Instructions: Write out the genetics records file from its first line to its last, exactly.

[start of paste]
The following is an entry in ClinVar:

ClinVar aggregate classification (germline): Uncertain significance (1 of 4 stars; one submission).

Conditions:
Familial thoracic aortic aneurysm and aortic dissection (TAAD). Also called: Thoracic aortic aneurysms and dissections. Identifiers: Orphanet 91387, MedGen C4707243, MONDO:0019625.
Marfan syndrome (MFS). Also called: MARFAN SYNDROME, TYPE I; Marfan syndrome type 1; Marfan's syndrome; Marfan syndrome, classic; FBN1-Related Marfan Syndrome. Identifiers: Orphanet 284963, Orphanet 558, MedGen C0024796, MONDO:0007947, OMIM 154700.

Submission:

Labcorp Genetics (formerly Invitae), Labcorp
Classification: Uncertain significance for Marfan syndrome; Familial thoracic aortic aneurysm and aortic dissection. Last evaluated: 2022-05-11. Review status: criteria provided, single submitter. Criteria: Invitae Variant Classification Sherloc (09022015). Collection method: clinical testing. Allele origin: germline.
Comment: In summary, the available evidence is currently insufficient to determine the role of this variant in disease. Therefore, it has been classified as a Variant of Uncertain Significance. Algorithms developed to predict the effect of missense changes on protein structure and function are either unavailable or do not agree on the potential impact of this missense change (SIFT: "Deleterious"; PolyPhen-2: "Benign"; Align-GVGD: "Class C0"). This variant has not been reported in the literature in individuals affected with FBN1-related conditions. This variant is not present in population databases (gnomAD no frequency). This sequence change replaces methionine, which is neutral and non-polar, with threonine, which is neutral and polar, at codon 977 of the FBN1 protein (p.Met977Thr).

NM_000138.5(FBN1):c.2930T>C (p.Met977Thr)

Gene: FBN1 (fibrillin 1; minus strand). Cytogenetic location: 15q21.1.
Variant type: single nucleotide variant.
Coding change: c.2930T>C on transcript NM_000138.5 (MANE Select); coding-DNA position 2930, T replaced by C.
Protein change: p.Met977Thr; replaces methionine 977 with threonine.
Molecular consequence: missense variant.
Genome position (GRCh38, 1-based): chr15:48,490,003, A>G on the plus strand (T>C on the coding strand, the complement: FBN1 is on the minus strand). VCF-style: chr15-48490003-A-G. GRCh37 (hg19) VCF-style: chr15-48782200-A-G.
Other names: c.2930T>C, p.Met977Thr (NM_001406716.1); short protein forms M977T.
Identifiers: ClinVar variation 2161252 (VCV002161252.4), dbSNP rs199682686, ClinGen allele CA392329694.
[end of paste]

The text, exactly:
The following is an entry in ClinVar:

ClinVar aggregate classification (germline): Uncertain significance (1 of 4 stars; one submission).

Conditions:
Familial thoracic aortic aneurysm and aortic dissection (TAAD). Also called: Thoracic aortic aneurysms and dissections. Identifiers: Orphanet 91387, MedGen C4707243, MONDO:0019625.
Marfan syndrome (MFS). Also called: MARFAN SYNDROME, TYPE I; Marfan syndrome type 1; Marfan's syndrome; Marfan syndrome, classic; FBN1-Related Marfan Syndrome. Identifiers: Orphanet 284963, Orphanet 558, MedGen C0024796, MONDO:0007947, OMIM 154700.

Submission:

Labcorp Genetics (formerly Invitae), Labcorp
Classification: Uncertain significance for Marfan syndrome; Familial thoracic aortic aneurysm and aortic dissection. Last evaluated: 2022-05-11. Review status: criteria provided, single submitter. Criteria: Invitae Variant Classification Sherloc (09022015). Collection method: clinical testing. Allele origin: germline.
Comment: In summary, the available evidence is currently insufficient to determine the role of this variant in disease. Therefore, it has been classified as a Variant of Uncertain Significance. Algorithms developed to predict the effect of missense changes on protein structure and function are either unavailable or do not agree on the potential impact of this missense change (SIFT: "Deleterious"; PolyPhen-2: "Benign"; Align-GVGD: "Class C0"). This variant has not been reported in the literature in individuals affected with FBN1-related conditions. This variant is not present in population databases (gnomAD no frequency). This sequence change replaces methionine, which is neutral and non-polar, with threonine, which is neutral and polar, at codon 977 of the FBN1 protein (p.Met977Thr).

NM_000138.5(FBN1):c.2930T>C (p.Met977Thr)

Gene: FBN1 (fibrillin 1; minus strand). Cytogenetic location: 15q21.1.
Variant type: single nucleotide variant.
Coding change: c.2930T>C on transcript NM_000138.5 (MANE Select); coding-DNA position 2930, T replaced by C.
Protein change: p.Met977Thr; replaces methionine 977 with threonine.
Molecular consequence: missense variant.
Genome position (GRCh38, 1-based): chr15:48,490,003, A>G on the plus strand (T>C on the coding strand, the complement: FBN1 is on the minus strand). VCF-style: chr15-48490003-A-G. GRCh37 (hg19) VCF-style: chr15-48782200-A-G.
Other names: c.2930T>C, p.Met977Thr (NM_001406716.1); short protein forms M977T.
Identifiers: ClinVar variation 2161252 (VCV002161252.4), dbSNP rs199682686, ClinGen allele CA392329694.